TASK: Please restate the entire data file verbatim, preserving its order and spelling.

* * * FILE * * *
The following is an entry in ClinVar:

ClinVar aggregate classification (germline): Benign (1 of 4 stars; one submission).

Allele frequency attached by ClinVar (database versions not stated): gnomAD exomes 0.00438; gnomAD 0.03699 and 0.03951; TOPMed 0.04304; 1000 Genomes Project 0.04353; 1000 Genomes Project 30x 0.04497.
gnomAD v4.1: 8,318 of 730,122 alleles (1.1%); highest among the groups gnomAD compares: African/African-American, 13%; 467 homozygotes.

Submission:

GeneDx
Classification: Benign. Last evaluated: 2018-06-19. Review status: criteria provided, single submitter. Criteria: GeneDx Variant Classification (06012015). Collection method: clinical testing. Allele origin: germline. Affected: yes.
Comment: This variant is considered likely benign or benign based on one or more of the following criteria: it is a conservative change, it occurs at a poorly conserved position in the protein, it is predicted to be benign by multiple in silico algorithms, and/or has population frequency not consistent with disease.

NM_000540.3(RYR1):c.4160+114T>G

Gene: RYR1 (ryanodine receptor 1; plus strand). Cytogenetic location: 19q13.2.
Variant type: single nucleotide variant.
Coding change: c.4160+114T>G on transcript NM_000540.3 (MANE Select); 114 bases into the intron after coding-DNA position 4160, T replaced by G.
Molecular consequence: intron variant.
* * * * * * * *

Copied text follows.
The following is an entry in ClinVar:

ClinVar aggregate classification (germline): Benign (1 of 4 stars; one submission).

Allele frequency attached by ClinVar (database versions not stated): gnomAD exomes 0.00438; gnomAD 0.03699 and 0.03951; TOPMed 0.04304; 1000 Genomes Project 0.04353; 1000 Genomes Project 30x 0.04497.
gnomAD v4.1: 8,318 of 730,122 alleles (1.1%); highest among the groups gnomAD compares: African/African-American, 13%; 467 homozygotes.

Submission:

GeneDx
Classification: Benign. Last evaluated: 2018-06-19. Review status: criteria provided, single submitter. Criteria: GeneDx Variant Classification (06012015). Collection method: clinical testing. Allele origin: germline. Affected: yes.
Comment: This variant is considered likely benign or benign based on one or more of the following criteria: it is a conservative change, it occurs at a poorly conserved position in the protein, it is predicted to be benign by multiple in silico algorithms, and/or has population frequency not consistent with disease.

NM_000540.3(RYR1):c.4160+114T>G

Gene: RYR1 (ryanodine receptor 1; plus strand). Cytogenetic location: 19q13.2.
Variant type: single nucleotide variant.
Coding change: c.4160+114T>G on transcript NM_000540.3 (MANE Select); 114 bases into the intron after coding-DNA position 4160, T replaced by G.
Molecular consequence: intron variant.